In a memorable scene in the movie Star Trek IV, Mr. Spock delivers the famous Vulcan neck pinch to a kid who’s blasting rock music on a boom box at obnoxious levels. As he turns off the music, his fellow bus passengers applaud. I’ve sometimes wished I could do the neck pinch on the drivers of those cars who think their stereo bass should rattle my bones. I shouldn’t be able to feel music through steel and glass from a dozen feet away.
A few weeks ago, I published a blog about how some people inconsiderately disrupt other peoples’ lives through sheer mindlessness. This includes inconsiderate use of technology. I learned of an excellent example recently, when my office manager Jin shared a story about taking her family out to eat at Olive Garden one Saturday. They heard talking and music and couldn’t figure out where it was coming from…until Jin noticed the man in the booth next to them had his iPad propped open on its stand, watching a movie—without headphones.
They had to listen to his movie the entire time they were in the restaurant, and it ruined their lunch. When I asked her why she didn’t ask him to use a headset or have the manager speak to him, she said it was a public place, so she didn’t feel it was her place to say anything. I shared one of my favorite sayings with her: “If you never ask, you never get!” My mother used that phrase over and over when I was young, encouraging me to advocate for myself, express my opinions, and make requests.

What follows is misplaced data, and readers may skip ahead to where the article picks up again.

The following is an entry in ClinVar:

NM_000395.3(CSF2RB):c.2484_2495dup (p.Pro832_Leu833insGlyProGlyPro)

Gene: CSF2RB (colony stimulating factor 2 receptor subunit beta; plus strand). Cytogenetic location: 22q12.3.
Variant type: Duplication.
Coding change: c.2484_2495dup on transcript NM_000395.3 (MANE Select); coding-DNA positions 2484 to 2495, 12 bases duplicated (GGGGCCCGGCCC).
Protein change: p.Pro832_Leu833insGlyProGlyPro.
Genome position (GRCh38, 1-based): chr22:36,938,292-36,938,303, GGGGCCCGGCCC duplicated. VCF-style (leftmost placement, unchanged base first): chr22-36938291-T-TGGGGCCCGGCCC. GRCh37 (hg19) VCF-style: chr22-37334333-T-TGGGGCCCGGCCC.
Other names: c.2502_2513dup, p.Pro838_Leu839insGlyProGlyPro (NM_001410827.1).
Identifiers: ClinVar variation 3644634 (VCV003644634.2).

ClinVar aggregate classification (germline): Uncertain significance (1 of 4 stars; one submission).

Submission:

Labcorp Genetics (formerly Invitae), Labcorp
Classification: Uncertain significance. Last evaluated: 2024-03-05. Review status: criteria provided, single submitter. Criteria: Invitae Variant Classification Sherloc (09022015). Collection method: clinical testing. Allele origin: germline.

This obvious technological disregard for other people is rampant in our society: on the subway, in restaurants, on airplanes…and at work. I hear complaints from employees all the time about selfish co-workers who think other people should just have to put up with their rude communication habits. Don’t be that person. Before you hit play, ask yourself, “Will this bother anyone?” Earphones should be de rigueur by now. If not, speak up and ask for the following:
1. Turn down your phone’s ringer. The open-plan offices most of us have are already full of phones. We hear enough ringing all day; no one appreciates an especially loud, strident ring.
2. Keep your voice down. You don’t need to speak loudly on your phone, in front of everyone—sitting at the bar, in the club, or in your cube. If you must speak loudly to be heard, go outside or behind a closed door.
3. Turn off your alerts. No one needs to know you just got an email or Tweet but you. We get annoyed with your “importance.”
4. Hold conference calls in conference rooms. Don’t listen to calls or voicemail in public places with a speakerphone. We aren’t trying to eavesdrop but can’t help it. Beware, lest someone hires an actor to leave a very embarrassing message for the whole office to hear— just to teach you a lesson. It’s happened.
5. Talk on your cell phone outside or in the break room, NOT in the hall next to someone’s office or cubicle. Your problems are private, and your business issues aren’t more important than ours.
We need to all actively advocate for common courtesy at work: if you never ask, you never get. Talk openly about these techno-annoyances at your next staff meeting, so innocent bystanders won’t be forced to give you the Vulcan neck pinch!
© 2015 Laura Stack. Laura Stack, a.k.a. The Productivity Pro®, helps professionals achieve Maximum Results in Minimum Time®. For over 20 years, her keynote speeches and workshops have helped leaders boost personal and team productivity, increase results, and save time at work. Laura is the author six books, most recently Execution IS the Strategy. Widely regarded as one of the leading experts in the field of performance and workplace issues, Laura has been featured in the Wall Street Journal, the New York Times, and USA Today. Connect via her website, Facebook, or Twitter.